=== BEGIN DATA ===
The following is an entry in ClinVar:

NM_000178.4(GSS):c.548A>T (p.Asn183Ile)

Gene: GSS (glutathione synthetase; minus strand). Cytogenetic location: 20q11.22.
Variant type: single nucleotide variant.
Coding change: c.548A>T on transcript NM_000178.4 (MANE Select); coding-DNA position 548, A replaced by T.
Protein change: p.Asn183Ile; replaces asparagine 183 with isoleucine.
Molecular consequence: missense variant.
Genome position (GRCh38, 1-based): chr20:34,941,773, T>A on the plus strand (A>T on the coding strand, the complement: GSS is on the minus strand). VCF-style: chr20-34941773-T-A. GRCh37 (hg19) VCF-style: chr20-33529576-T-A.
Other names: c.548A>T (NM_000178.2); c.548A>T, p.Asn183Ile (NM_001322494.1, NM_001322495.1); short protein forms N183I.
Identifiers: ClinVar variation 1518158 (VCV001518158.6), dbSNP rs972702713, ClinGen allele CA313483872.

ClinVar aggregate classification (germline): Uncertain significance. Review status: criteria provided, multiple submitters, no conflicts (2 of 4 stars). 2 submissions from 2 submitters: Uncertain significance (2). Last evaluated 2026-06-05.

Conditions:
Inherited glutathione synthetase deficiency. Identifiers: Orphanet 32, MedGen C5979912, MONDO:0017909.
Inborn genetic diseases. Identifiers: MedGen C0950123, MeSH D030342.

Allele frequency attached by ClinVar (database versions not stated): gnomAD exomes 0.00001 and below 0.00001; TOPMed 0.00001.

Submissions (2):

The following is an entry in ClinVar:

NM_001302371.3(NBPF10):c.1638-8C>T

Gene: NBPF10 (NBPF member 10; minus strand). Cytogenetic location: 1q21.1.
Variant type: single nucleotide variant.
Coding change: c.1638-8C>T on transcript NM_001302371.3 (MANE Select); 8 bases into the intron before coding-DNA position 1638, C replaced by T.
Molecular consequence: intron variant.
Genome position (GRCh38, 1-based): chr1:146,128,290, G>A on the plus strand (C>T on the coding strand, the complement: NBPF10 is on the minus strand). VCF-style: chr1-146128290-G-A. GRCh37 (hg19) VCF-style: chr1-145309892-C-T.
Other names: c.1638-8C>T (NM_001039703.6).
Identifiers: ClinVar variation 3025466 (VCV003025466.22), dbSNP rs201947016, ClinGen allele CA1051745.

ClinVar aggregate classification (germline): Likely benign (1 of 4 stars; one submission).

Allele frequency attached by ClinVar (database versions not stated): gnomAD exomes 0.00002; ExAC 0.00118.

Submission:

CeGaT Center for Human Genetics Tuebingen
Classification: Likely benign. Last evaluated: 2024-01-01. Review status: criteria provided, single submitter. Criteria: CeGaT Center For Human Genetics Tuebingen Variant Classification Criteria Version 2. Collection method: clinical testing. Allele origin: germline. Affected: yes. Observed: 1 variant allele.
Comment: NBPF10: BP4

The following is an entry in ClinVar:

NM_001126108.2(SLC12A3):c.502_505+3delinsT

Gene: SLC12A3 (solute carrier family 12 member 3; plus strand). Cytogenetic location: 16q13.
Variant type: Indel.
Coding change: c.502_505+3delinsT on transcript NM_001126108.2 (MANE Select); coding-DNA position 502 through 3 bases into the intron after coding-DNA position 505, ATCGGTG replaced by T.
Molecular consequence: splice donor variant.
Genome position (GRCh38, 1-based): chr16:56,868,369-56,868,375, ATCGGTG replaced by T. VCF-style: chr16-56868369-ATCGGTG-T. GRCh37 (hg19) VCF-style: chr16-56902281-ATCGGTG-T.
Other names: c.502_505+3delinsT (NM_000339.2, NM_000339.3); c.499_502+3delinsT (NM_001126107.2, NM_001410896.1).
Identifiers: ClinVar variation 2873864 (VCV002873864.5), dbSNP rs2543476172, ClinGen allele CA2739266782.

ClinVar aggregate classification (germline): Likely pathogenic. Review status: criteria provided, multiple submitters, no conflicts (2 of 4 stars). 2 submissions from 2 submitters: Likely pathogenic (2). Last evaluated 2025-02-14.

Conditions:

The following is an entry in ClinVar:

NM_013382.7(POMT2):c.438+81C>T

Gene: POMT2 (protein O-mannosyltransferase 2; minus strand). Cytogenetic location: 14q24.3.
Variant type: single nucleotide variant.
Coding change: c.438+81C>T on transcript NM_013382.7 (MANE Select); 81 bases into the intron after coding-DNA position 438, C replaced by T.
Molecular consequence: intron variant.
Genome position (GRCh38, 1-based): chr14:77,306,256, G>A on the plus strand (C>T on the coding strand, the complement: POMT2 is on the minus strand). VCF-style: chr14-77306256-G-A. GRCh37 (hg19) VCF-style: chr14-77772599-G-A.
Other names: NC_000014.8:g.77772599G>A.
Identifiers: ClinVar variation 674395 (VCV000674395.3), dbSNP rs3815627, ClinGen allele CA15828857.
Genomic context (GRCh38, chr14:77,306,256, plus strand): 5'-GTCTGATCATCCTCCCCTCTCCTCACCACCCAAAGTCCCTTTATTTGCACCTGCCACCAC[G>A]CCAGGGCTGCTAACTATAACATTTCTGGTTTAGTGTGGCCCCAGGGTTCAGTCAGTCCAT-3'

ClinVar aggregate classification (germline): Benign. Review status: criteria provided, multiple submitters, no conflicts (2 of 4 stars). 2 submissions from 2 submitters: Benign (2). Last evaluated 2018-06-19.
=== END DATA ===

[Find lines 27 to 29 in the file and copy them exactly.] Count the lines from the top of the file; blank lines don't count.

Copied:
Allele frequency attached by ClinVar (database versions not stated): gnomAD exomes 0.00002; ExAC 0.00118.

Submission:

CeGaT Center for Human Genetics Tuebingen